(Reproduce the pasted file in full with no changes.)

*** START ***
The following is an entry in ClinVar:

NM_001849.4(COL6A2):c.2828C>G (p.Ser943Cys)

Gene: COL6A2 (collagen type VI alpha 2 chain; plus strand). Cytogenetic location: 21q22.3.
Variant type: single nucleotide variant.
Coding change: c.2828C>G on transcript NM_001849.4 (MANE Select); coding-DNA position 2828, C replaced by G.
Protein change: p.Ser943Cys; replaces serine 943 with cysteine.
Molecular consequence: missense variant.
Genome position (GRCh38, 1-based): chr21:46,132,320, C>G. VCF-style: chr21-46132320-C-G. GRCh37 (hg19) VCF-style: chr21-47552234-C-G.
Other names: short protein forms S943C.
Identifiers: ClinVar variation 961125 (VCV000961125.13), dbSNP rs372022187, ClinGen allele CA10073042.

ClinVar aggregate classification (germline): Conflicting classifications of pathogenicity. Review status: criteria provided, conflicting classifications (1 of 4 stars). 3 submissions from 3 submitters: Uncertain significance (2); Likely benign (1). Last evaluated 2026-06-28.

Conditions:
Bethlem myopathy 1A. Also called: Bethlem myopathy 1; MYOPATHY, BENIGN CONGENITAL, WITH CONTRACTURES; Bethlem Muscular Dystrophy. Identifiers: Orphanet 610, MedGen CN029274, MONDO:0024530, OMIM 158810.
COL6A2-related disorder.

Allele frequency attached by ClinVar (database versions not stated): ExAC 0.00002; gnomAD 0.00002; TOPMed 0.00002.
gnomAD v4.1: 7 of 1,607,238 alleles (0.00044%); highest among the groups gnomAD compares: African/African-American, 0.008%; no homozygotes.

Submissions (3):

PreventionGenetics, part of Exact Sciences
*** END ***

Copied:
The following is an entry in ClinVar:

NM_001849.4(COL6A2):c.2828C>G (p.Ser943Cys)

Gene: COL6A2 (collagen type VI alpha 2 chain; plus strand). Cytogenetic location: 21q22.3.
Variant type: single nucleotide variant.
Coding change: c.2828C>G on transcript NM_001849.4 (MANE Select); coding-DNA position 2828, C replaced by G.
Protein change: p.Ser943Cys; replaces serine 943 with cysteine.
Molecular consequence: missense variant.
Genome position (GRCh38, 1-based): chr21:46,132,320, C>G. VCF-style: chr21-46132320-C-G. GRCh37 (hg19) VCF-style: chr21-47552234-C-G.
Other names: short protein forms S943C.
Identifiers: ClinVar variation 961125 (VCV000961125.13), dbSNP rs372022187, ClinGen allele CA10073042.

ClinVar aggregate classification (germline): Conflicting classifications of pathogenicity. Review status: criteria provided, conflicting classifications (1 of 4 stars). 3 submissions from 3 submitters: Uncertain significance (2); Likely benign (1). Last evaluated 2026-06-28.

Conditions:
Bethlem myopathy 1A. Also called: Bethlem myopathy 1; MYOPATHY, BENIGN CONGENITAL, WITH CONTRACTURES; Bethlem Muscular Dystrophy. Identifiers: Orphanet 610, MedGen CN029274, MONDO:0024530, OMIM 158810.
COL6A2-related disorder.

Allele frequency attached by ClinVar (database versions not stated): ExAC 0.00002; gnomAD 0.00002; TOPMed 0.00002.
gnomAD v4.1: 7 of 1,607,238 alleles (0.00044%); highest among the groups gnomAD compares: African/African-American, 0.008%; no homozygotes.

Submissions (3):

PreventionGenetics, part of Exact Sciences